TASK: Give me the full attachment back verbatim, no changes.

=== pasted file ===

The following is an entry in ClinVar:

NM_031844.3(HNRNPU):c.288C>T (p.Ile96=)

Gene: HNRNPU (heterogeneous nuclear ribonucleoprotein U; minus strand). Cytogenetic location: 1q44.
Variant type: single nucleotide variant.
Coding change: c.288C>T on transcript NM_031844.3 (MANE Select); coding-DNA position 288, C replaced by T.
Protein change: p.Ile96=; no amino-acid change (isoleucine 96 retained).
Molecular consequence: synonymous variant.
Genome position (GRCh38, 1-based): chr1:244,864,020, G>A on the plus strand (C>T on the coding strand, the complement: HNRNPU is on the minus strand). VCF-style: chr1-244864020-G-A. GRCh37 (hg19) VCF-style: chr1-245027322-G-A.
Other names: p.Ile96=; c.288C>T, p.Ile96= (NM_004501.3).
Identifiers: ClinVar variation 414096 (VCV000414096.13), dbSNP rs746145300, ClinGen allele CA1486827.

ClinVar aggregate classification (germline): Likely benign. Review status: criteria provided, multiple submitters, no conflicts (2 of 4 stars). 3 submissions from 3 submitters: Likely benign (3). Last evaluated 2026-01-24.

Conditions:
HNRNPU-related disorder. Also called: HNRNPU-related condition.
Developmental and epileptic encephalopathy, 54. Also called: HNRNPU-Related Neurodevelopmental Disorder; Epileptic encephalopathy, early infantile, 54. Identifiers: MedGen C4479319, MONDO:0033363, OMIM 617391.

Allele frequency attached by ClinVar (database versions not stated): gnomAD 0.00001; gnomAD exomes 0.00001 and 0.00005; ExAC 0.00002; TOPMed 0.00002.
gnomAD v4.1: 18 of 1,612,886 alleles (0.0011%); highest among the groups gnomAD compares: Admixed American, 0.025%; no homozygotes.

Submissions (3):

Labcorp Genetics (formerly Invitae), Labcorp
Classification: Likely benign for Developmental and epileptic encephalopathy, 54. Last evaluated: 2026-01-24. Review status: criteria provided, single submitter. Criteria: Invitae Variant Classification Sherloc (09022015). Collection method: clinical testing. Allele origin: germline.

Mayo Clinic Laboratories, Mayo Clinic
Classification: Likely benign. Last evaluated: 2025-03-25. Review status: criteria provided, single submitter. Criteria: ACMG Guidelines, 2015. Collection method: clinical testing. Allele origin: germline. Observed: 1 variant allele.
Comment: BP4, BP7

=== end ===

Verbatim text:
The following is an entry in ClinVar:

NM_031844.3(HNRNPU):c.288C>T (p.Ile96=)

Gene: HNRNPU (heterogeneous nuclear ribonucleoprotein U; minus strand). Cytogenetic location: 1q44.
Variant type: single nucleotide variant.
Coding change: c.288C>T on transcript NM_031844.3 (MANE Select); coding-DNA position 288, C replaced by T.
Protein change: p.Ile96=; no amino-acid change (isoleucine 96 retained).
Molecular consequence: synonymous variant.
Genome position (GRCh38, 1-based): chr1:244,864,020, G>A on the plus strand (C>T on the coding strand, the complement: HNRNPU is on the minus strand). VCF-style: chr1-244864020-G-A. GRCh37 (hg19) VCF-style: chr1-245027322-G-A.
Other names: p.Ile96=; c.288C>T, p.Ile96= (NM_004501.3).
Identifiers: ClinVar variation 414096 (VCV000414096.13), dbSNP rs746145300, ClinGen allele CA1486827.

ClinVar aggregate classification (germline): Likely benign. Review status: criteria provided, multiple submitters, no conflicts (2 of 4 stars). 3 submissions from 3 submitters: Likely benign (3). Last evaluated 2026-01-24.

Conditions:
HNRNPU-related disorder. Also called: HNRNPU-related condition.
Developmental and epileptic encephalopathy, 54. Also called: HNRNPU-Related Neurodevelopmental Disorder; Epileptic encephalopathy, early infantile, 54. Identifiers: MedGen C4479319, MONDO:0033363, OMIM 617391.

Allele frequency attached by ClinVar (database versions not stated): gnomAD 0.00001; gnomAD exomes 0.00001 and 0.00005; ExAC 0.00002; TOPMed 0.00002.
gnomAD v4.1: 18 of 1,612,886 alleles (0.0011%); highest among the groups gnomAD compares: Admixed American, 0.025%; no homozygotes.

Submissions (3):

Labcorp Genetics (formerly Invitae), Labcorp
Classification: Likely benign for Developmental and epileptic encephalopathy, 54. Last evaluated: 2026-01-24. Review status: criteria provided, single submitter. Criteria: Invitae Variant Classification Sherloc (09022015). Collection method: clinical testing. Allele origin: germline.

Mayo Clinic Laboratories, Mayo Clinic
Classification: Likely benign. Last evaluated: 2025-03-25. Review status: criteria provided, single submitter. Criteria: ACMG Guidelines, 2015. Collection method: clinical testing. Allele origin: germline. Observed: 1 variant allele.
Comment: BP4, BP7